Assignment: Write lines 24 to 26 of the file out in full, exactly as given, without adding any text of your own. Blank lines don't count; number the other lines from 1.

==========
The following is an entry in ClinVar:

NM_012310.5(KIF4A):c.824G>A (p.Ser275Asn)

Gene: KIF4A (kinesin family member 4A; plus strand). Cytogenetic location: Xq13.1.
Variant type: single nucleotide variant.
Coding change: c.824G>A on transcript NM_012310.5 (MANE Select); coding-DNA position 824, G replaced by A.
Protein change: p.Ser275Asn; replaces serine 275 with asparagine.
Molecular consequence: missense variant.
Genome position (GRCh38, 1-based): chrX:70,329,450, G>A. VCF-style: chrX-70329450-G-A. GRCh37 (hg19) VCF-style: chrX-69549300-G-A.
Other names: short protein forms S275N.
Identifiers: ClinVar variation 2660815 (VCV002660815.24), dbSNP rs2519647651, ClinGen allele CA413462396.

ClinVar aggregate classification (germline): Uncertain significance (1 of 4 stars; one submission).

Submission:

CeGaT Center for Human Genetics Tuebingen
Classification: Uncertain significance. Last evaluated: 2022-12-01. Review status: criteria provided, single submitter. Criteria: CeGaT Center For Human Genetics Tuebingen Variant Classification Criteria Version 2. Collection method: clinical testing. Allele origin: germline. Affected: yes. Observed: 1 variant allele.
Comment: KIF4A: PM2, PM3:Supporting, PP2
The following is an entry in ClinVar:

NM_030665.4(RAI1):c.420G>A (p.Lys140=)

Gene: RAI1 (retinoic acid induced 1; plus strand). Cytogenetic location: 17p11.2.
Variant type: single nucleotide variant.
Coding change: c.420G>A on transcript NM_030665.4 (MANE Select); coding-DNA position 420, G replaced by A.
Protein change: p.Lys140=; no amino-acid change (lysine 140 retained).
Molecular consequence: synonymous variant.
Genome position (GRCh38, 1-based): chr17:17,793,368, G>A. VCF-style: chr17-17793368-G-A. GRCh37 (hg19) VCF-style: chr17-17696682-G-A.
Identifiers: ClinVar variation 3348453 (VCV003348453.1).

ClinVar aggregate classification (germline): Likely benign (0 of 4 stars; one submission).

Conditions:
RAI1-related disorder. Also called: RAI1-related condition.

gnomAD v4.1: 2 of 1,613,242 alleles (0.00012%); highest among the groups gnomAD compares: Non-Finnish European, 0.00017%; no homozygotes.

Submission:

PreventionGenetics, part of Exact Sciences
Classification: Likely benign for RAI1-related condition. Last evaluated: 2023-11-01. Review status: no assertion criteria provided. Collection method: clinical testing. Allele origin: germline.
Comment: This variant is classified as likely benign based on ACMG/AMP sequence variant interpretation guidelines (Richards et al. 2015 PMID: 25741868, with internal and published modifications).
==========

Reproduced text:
Identifiers: ClinVar variation 3348453 (VCV003348453.1).

ClinVar aggregate classification (germline): Likely benign (0 of 4 stars; one submission).

Conditions: